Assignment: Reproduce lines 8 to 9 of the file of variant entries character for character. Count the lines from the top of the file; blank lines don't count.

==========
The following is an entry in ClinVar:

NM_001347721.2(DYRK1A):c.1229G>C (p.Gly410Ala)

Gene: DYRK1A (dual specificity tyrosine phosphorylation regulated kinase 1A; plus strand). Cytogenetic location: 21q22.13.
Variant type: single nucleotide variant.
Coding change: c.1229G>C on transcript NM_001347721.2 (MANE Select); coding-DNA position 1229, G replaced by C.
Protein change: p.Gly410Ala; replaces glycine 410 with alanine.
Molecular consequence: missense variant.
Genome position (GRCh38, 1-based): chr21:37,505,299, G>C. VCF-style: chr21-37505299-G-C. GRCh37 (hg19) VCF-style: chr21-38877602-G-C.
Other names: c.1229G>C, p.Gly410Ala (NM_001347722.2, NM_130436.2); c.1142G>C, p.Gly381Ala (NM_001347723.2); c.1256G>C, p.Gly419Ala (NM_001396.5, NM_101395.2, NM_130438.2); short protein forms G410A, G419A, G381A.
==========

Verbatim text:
Genome position (GRCh38, 1-based): chr21:37,505,299, G>C. VCF-style: chr21-37505299-G-C. GRCh37 (hg19) VCF-style: chr21-38877602-G-C.
Other names: c.1229G>C, p.Gly410Ala (NM_001347722.2, NM_130436.2); c.1142G>C, p.Gly381Ala (NM_001347723.2); c.1256G>C, p.Gly419Ala (NM_001396.5, NM_101395.2, NM_130438.2); short protein forms G410A, G419A, G381A.